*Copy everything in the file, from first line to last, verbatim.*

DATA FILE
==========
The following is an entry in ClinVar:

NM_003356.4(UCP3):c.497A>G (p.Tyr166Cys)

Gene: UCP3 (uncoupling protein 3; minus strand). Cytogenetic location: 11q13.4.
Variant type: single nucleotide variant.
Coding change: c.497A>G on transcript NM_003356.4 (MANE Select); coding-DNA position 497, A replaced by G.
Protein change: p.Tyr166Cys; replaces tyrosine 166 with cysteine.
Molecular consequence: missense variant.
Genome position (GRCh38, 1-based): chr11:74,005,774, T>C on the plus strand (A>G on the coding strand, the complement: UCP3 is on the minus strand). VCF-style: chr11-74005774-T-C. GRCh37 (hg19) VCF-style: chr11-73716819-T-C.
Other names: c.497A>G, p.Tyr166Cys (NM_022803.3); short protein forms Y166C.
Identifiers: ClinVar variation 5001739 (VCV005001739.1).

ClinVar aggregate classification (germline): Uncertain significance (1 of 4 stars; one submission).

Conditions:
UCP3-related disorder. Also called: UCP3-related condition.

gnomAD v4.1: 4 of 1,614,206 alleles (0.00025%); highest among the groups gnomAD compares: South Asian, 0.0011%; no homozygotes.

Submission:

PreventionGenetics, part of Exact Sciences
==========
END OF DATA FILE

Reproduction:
The following is an entry in ClinVar:

NM_003356.4(UCP3):c.497A>G (p.Tyr166Cys)

Gene: UCP3 (uncoupling protein 3; minus strand). Cytogenetic location: 11q13.4.
Variant type: single nucleotide variant.
Coding change: c.497A>G on transcript NM_003356.4 (MANE Select); coding-DNA position 497, A replaced by G.
Protein change: p.Tyr166Cys; replaces tyrosine 166 with cysteine.
Molecular consequence: missense variant.
Genome position (GRCh38, 1-based): chr11:74,005,774, T>C on the plus strand (A>G on the coding strand, the complement: UCP3 is on the minus strand). VCF-style: chr11-74005774-T-C. GRCh37 (hg19) VCF-style: chr11-73716819-T-C.
Other names: c.497A>G, p.Tyr166Cys (NM_022803.3); short protein forms Y166C.
Identifiers: ClinVar variation 5001739 (VCV005001739.1).

ClinVar aggregate classification (germline): Uncertain significance (1 of 4 stars; one submission).

Conditions:
UCP3-related disorder. Also called: UCP3-related condition.

gnomAD v4.1: 4 of 1,614,206 alleles (0.00025%); highest among the groups gnomAD compares: South Asian, 0.0011%; no homozygotes.

Submission:

PreventionGenetics, part of Exact Sciences